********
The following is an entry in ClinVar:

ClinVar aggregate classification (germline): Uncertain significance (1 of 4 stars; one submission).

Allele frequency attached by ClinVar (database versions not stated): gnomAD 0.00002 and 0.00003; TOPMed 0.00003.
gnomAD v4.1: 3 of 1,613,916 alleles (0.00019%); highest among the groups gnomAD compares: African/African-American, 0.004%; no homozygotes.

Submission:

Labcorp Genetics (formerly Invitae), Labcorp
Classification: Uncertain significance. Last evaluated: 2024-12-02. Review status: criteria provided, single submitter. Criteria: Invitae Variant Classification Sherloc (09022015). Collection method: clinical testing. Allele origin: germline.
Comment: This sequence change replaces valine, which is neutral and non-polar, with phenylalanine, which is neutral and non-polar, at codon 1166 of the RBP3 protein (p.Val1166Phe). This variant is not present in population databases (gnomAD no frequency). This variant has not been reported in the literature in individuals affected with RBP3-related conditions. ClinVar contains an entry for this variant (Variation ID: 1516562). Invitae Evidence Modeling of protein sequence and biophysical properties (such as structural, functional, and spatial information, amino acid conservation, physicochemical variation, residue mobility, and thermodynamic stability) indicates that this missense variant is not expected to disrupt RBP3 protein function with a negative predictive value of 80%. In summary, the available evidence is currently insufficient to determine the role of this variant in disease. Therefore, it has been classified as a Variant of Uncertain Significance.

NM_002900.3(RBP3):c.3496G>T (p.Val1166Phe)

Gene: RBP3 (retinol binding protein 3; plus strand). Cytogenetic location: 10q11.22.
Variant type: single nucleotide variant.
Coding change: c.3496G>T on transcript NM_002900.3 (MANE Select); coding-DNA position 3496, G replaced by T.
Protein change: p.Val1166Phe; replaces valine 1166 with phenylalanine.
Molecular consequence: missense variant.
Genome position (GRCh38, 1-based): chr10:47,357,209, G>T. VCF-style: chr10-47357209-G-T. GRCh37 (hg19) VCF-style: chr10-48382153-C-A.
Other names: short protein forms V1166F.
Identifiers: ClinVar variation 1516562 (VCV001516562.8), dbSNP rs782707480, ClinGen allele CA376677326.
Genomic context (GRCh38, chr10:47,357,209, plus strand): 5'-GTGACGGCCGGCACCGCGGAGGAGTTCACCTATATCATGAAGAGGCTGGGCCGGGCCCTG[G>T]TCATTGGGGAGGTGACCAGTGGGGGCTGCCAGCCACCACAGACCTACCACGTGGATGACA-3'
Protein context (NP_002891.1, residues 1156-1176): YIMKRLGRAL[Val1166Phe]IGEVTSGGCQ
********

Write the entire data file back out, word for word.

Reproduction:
The following is an entry in ClinVar:

ClinVar aggregate classification (germline): Uncertain significance (1 of 4 stars; one submission).

Allele frequency attached by ClinVar (database versions not stated): gnomAD 0.00002 and 0.00003; TOPMed 0.00003.
gnomAD v4.1: 3 of 1,613,916 alleles (0.00019%); highest among the groups gnomAD compares: African/African-American, 0.004%; no homozygotes.

Submission:

Labcorp Genetics (formerly Invitae), Labcorp
Classification: Uncertain significance. Last evaluated: 2024-12-02. Review status: criteria provided, single submitter. Criteria: Invitae Variant Classification Sherloc (09022015). Collection method: clinical testing. Allele origin: germline.
Comment: This sequence change replaces valine, which is neutral and non-polar, with phenylalanine, which is neutral and non-polar, at codon 1166 of the RBP3 protein (p.Val1166Phe). This variant is not present in population databases (gnomAD no frequency). This variant has not been reported in the literature in individuals affected with RBP3-related conditions. ClinVar contains an entry for this variant (Variation ID: 1516562). Invitae Evidence Modeling of protein sequence and biophysical properties (such as structural, functional, and spatial information, amino acid conservation, physicochemical variation, residue mobility, and thermodynamic stability) indicates that this missense variant is not expected to disrupt RBP3 protein function with a negative predictive value of 80%. In summary, the available evidence is currently insufficient to determine the role of this variant in disease. Therefore, it has been classified as a Variant of Uncertain Significance.

NM_002900.3(RBP3):c.3496G>T (p.Val1166Phe)

Gene: RBP3 (retinol binding protein 3; plus strand). Cytogenetic location: 10q11.22.
Variant type: single nucleotide variant.
Coding change: c.3496G>T on transcript NM_002900.3 (MANE Select); coding-DNA position 3496, G replaced by T.
Protein change: p.Val1166Phe; replaces valine 1166 with phenylalanine.
Molecular consequence: missense variant.
Genome position (GRCh38, 1-based): chr10:47,357,209, G>T. VCF-style: chr10-47357209-G-T. GRCh37 (hg19) VCF-style: chr10-48382153-C-A.
Other names: short protein forms V1166F.
Identifiers: ClinVar variation 1516562 (VCV001516562.8), dbSNP rs782707480, ClinGen allele CA376677326.
Genomic context (GRCh38, chr10:47,357,209, plus strand): 5'-GTGACGGCCGGCACCGCGGAGGAGTTCACCTATATCATGAAGAGGCTGGGCCGGGCCCTG[G>T]TCATTGGGGAGGTGACCAGTGGGGGCTGCCAGCCACCACAGACCTACCACGTGGATGACA-3'
Protein context (NP_002891.1, residues 1156-1176): YIMKRLGRAL[Val1166Phe]IGEVTSGGCQ